The Kiwis crushed it at the Olympics on Thursday thanks to a couple of kids who are barely old enough to drive in New Zealand.
First, 16-year-old snowboarder Zoi Sadowski-Synnott ended New Zealand's 26-year medal drought with a bronze in women's Big Air. A couple hours later, fellow 16-year-old Nico Porteous tacked on another bronze in the men's freestyle skiing halfpipe.
"I'm so proud to be a Kiwi right now," Porteous said. "So proud."
The country's only previous Winter Games medal was a silver won by Annelise Coberger in women's slalom at Albertville in 1992. New Zealand had a close call Wednesday, when speedskaters Peter Michael, Shane Dobbin and Reyon Kay lost a tight semifinal race to South Korea in the men's relay, then got blown away by the Dutch in the bronze-medal matchup.
So the pressure fell on the shoulders of New Zealand's next generation of snow stars, and they answered the call.
The medals are a payoff to changes the Kiwis made to their ski and snowboard program after the 2014 Sochi Games. Among the new faces is development coach Mike Hanley, who focuses on aerial awareness and technical approaches.
Hanley and the rest of the new staff proposed radical adjustments to the way New Zealand manages its extreme snow sport athletes, and kids like Porteous and Sadowski-Synnott bought right in. Another youngster, 20-year-old Carlos Garcia Knight, qualified in the top spot for the men's snowboard big air event Saturday and could add another medal.
"It was the next generation that we saw just really open to change," Hanley said. "They were OK with being scared and they knew they had to break from the old in order to really change the game and get some medals for New Zealand."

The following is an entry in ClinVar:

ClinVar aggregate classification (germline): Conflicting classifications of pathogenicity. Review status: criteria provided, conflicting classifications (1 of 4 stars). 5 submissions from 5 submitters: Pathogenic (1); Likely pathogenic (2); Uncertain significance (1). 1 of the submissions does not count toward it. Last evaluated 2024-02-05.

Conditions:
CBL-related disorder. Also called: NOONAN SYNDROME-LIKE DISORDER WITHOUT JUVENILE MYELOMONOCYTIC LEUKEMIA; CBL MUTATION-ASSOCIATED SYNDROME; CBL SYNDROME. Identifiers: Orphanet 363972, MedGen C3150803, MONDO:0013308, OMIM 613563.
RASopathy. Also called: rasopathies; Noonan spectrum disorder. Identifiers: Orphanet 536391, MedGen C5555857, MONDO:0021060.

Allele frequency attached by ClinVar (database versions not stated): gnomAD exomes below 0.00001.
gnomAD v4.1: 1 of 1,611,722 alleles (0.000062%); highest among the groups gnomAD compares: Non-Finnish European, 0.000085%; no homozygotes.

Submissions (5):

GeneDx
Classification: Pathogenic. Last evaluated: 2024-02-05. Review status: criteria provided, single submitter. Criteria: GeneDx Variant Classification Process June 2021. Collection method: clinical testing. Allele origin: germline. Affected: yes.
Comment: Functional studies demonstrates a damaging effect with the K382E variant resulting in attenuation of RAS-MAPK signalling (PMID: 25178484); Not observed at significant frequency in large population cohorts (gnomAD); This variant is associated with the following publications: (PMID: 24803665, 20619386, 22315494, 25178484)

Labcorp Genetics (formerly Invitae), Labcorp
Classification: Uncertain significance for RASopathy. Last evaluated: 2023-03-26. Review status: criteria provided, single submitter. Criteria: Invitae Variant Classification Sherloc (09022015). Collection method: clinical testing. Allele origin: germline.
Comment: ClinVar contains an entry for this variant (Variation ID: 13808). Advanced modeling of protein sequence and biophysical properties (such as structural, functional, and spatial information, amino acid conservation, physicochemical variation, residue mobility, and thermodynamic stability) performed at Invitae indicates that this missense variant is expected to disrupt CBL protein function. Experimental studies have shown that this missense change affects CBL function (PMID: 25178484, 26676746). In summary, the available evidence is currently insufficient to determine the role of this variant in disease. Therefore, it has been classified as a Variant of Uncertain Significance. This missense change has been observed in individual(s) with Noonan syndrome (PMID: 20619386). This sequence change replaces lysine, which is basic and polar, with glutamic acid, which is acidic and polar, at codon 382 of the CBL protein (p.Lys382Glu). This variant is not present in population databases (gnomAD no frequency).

In the first-ever Olympic Big Air event, Sadowski-Synnott stomped out a double wildcat and a switchback 900 to end New Zealand's medal drought. An Australian who moved to New Zealand as a young girl, Sadowski-Synnott wasn't exactly a surprise medalist. She also placed 13th in the slopestyle and could compete for some gold medals at Beijing 2022.
Porteous, meanwhile, wasn't projected anywhere near the podium in an event usually dominated by Americans . He stunned even himself with the best run of his career, putting down five double corks in his second run — he'd never done more than three in a halfpipe in his life.
"I can't actually remember my run," he said. "I had so much adrenaline that I actually had no clue."
The 5-foot-4 (1.63-meter) skier from Hamilton, New Zealand, didn't attempt any tricks on his third run. He just cruised to the bottom of the halfpipe and waited for his medal.
"I had nothing left," he said. "That was me. That was all I had left in the bag. I hope people didn't see that as me being cocky because I really had nothing left. That was the best run I've ever done in my life."
AP Sports Writers Eddie Pells and Will Graves contributed to this story.